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Issue Date: July 2012


Smiling On

New advances are making cosmetic dentistry more attractive to baby boomers hoping to maintain their teeth for a lifetime.
Lynne Thompson
editorial@clevelandmagazine.com

A Growing number of patients who come to Dr. John Heimke for cosmetic dental work are well over 40 years of age. That may seem insignificant at first glance, but the owner of Facial Aesthetic Designers in Rocky River knows better.

He explains that, as a whole, baby boomers are the first generation of Americans to maintain their smile into their golden years. And, unlike their parents, they have no intention of going through retirement with stained, worn and broken teeth.

"If you look old, you're probably going to feel old," Heimke says. "If you feel fresh and invigorated, you're going to live longer. That's good mentally and physically."

Heimke's observations mirror two trends revealed by a 2011 State of the Cosmetic Dentistry Industry survey conducted by the American Academy of Cosmetic Dentistry. Eighty percent of all participating dental practices cited the baby boomer generation as an "extremely important" or "important" factor in driving demand at their practices, while 97 percent identified "appearance" as a patient's top concern when deciding on a cosmetic dentistry procedure.

To achieve that look-good-feel-good goal, dentists have a number of restorative options made all the more attractive by improvements in technology and technique. In fact, 78 percent of 2011 American Academy of Cosmetic Dentistry survey respondents rated "improved cosmetic materials" as an extremely important or important issue driving cosmetic dentistry business.

Gone are the crowns, bridges and partial dentures of porcelain fused over metal — a construction that yielded restorations with metal edges and an unappealing opacity, according to Dr. Scott Rose of the Center for Aesthetic & Restorative Dentistry in Solon.

"A lot of times," he says, "the teeth would look very dead."

The base structures are now being made of zirconia, a ceramic with durability he compares to that of space shuttle tiles. The advance is particularly critical in replacing the all-important front teeth.

Like 42 percent of American Academy of Cosmetic Dentistry survey participants, Rocky River dentist Dr. Anthony Heibili has seen an increase in revenue generated by implants — in his case, mini-implants. For traditional implants, titanium-alloy posts are placed in the jawbone during a surgical procedure requiring a four- to six-month recovery before crowns can be mounted. But these thinner, "mini" counterparts are inserted like screws and topped with porcelain restorations in a single office visit. Healing time is reduced to a day, and the cost is cut by approximately a third.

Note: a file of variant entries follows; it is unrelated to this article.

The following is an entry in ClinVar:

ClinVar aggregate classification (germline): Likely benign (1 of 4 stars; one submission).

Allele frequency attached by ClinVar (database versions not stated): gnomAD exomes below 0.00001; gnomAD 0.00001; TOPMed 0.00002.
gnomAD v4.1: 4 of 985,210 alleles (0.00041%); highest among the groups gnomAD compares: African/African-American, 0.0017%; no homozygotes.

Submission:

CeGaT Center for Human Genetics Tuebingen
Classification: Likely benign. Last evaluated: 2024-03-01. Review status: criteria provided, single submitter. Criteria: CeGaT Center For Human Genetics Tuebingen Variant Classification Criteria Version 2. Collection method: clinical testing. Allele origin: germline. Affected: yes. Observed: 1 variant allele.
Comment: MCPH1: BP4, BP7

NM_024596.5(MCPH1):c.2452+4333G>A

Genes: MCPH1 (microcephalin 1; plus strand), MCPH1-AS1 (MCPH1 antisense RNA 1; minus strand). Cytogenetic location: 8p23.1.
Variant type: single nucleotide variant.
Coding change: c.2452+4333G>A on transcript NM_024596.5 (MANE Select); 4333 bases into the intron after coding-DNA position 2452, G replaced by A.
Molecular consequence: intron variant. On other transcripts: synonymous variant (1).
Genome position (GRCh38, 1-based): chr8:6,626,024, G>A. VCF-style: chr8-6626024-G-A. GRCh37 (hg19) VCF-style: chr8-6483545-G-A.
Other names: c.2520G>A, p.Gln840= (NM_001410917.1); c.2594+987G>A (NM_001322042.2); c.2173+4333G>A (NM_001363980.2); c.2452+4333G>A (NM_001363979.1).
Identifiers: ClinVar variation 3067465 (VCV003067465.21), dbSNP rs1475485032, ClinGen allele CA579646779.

"They can replace single teeth, multiple teeth, even a whole mouth of teeth," Heibili says. "They can be used to secure dentures as well."

He adds that implants act like tooth roots by anchoring restorations to the jaw and also preserve bone, which in turn prevents "the collapsed look."

Heimke points out that one in five people over the age of 50 are missing all of their front or bottom teeth. He says continued improvements in full upper and lower dentures have made them a more viable alternative among those patients for whom implants are not an option, either because of a lack of funds or bone quality needed to support them. These cosmetic dentures are created using the same principles applied to restoring a mouth with veneers, crowns and implants.

"We're even able to custom stain the gums," Heimke says. "People are very, very pleased."

Dr. Gino DiGiannantonio of Refresh Dental in Willoughby Hills says implants are often used with other restorations — namely, porcelain veneers applied to the fronts of healthy, if not attractive, existing teeth — to achieve what he calls "the extreme smile makeover."

Regardless of the restorative options patients choose, DiGiannantonio says, they all have one thing in common: an increasingly natural shade of white.

"Porcelain-white teeth are gone," he says. "That trend was too extreme, too fake."


SURVEY SAYS ...



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